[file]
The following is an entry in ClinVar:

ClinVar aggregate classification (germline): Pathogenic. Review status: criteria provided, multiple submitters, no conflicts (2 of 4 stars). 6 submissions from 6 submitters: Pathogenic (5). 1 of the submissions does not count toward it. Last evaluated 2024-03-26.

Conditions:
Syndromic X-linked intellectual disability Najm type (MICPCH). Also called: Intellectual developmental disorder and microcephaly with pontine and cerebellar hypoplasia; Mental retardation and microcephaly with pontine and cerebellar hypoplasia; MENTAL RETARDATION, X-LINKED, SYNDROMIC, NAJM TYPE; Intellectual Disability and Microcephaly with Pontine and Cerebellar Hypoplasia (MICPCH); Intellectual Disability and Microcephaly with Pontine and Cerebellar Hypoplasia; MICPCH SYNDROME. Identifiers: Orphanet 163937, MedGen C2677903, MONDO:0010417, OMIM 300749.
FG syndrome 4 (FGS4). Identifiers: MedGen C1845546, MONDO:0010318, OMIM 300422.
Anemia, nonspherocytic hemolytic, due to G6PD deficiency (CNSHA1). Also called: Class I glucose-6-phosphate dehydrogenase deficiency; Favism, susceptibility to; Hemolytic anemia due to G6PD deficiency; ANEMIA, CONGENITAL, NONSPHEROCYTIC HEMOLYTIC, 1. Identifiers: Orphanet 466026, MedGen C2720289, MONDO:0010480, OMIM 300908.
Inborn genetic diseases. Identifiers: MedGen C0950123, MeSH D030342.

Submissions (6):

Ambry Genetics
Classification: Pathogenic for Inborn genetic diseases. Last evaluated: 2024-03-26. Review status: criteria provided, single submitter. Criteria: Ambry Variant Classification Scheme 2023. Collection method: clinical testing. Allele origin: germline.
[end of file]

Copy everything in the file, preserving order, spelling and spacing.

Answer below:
The following is an entry in ClinVar:

ClinVar aggregate classification (germline): Pathogenic. Review status: criteria provided, multiple submitters, no conflicts (2 of 4 stars). 6 submissions from 6 submitters: Pathogenic (5). 1 of the submissions does not count toward it. Last evaluated 2024-03-26.

Conditions:
Syndromic X-linked intellectual disability Najm type (MICPCH). Also called: Intellectual developmental disorder and microcephaly with pontine and cerebellar hypoplasia; Mental retardation and microcephaly with pontine and cerebellar hypoplasia; MENTAL RETARDATION, X-LINKED, SYNDROMIC, NAJM TYPE; Intellectual Disability and Microcephaly with Pontine and Cerebellar Hypoplasia (MICPCH); Intellectual Disability and Microcephaly with Pontine and Cerebellar Hypoplasia; MICPCH SYNDROME. Identifiers: Orphanet 163937, MedGen C2677903, MONDO:0010417, OMIM 300749.
FG syndrome 4 (FGS4). Identifiers: MedGen C1845546, MONDO:0010318, OMIM 300422.
Anemia, nonspherocytic hemolytic, due to G6PD deficiency (CNSHA1). Also called: Class I glucose-6-phosphate dehydrogenase deficiency; Favism, susceptibility to; Hemolytic anemia due to G6PD deficiency; ANEMIA, CONGENITAL, NONSPHEROCYTIC HEMOLYTIC, 1. Identifiers: Orphanet 466026, MedGen C2720289, MONDO:0010480, OMIM 300908.
Inborn genetic diseases. Identifiers: MedGen C0950123, MeSH D030342.

Submissions (6):

Ambry Genetics
Classification: Pathogenic for Inborn genetic diseases. Last evaluated: 2024-03-26. Review status: criteria provided, single submitter. Criteria: Ambry Variant Classification Scheme 2023. Collection method: clinical testing. Allele origin: germline.